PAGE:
Article by Gomathi Reddy.
Oh, those three days of the month!
Do you feel edgy, feel like screaming at the mildest irritant, get into panic attacks with the home phone not being picked up? Do you feel like a water-filled balloon-dragging-on-with-work? Then you are one more of us experiencing Premenstrual Syndrome (PMS) or the more severe Premenstrual Dysphoric Disorder (PMDD).
What is PMS & PMDD?
PMS is a set of symptoms linked to the menstrual cycle. PMS symptoms occur 1 to 2 weeks before your menstruation or monthly bleeding starts. The symptoms usually go away after you start bleeding. PMS can affect menstruating women of any age and the effect is different for each woman. For some people, PMS is just a monthly bother. For others, it may be so severe that it makes it hard to even get through the day. PMS goes away when your monthly periods stop, viz., when you get pregnant or go through menopause.
Premenstrual Dysphoric Disorder (PMDD) is a severe form of PMS. The main symptoms of PMDD, which can be disabling, include:
- Feelings of sadness, tension, despair, anxiety or even suicidal thoughts
- Panic attacks
- Mood swings, frequent crying or crying too much
- Irritability or anger
- Disinterest in daily activities, relationships and sex
- Trouble thinking or focusing, a feeling of not being in control
- Low energy, food cravings or binge eating
- Sleep problems, trouble getting to sleep or sleeping too much
- Physical symptoms, such as bloating, breast tenderness, headaches, and joint or muscle pain
- Aches and pains in legs, around the hip area, lower back.
Note: Your PMS/PMDD symptoms mimic symptoms caused by Clinical depression, Chronic fatigue syndrome (CFS) or Irritable bowel syndrome (IBS). Talk to your physician about ruling out these possibilities before you start treating yourself for PMS/PMDD.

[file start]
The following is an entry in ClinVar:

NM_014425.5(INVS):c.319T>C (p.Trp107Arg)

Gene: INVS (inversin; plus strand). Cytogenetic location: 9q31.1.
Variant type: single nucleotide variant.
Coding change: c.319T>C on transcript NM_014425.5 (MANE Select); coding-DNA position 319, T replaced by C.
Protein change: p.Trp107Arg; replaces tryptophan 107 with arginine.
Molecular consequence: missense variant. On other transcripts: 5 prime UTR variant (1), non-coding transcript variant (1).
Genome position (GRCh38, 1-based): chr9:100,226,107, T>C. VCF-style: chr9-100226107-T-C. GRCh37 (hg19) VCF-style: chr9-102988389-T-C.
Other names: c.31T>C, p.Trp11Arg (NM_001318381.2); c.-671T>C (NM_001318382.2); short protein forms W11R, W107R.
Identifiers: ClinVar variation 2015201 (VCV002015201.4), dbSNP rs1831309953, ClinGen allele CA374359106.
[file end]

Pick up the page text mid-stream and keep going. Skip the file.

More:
PMS appears to be caused by rising and falling levels of the hormones estrogen and progesterone, which may influence brain chemicals, including serotonin, a substance that has a strong effect on mood.
In a first of its kind a study led by Susan G. Kornstein, M.D., professor of psychiatry, obstetrics and gynecology from Virginia Commonwealth’s School of Medicine, it was found that the use of low-dose antidepressant medication on women with moderatetosevere PMS was “effective and well-tolerated.”
If you have more than 3 of the above listed symptoms then it is good to see your physician who can prescribe mild antidepressants called selective serotonin reuptake inhibitors (SSRIs) These drugs change serotonin levels in the brain and can be useful to cope with the PMDD symptoms.Some physicians suggest taking minor pain killers, while others advocate drinking lots of water and rest. But all of this is just a temporary cure that must be resorted to, month-on-month.
Is PMS and PMDD imagined?
Casting aside all your irritation, it might be of interest to take a peek at the many voices about PMS.
Some researchers suggest that PMS and PMDD are just “imagined.”Historically, PMS was considered to be a woman’s way of calling for attention; women were told that it was “all in their head.” To a society where a woman is only about her physiology and her reproductive organs, it was HER duty to keep it in good health. It was pointed out that diverting her energy to other interests was the cause of her losing energy to her uterus and ovaries.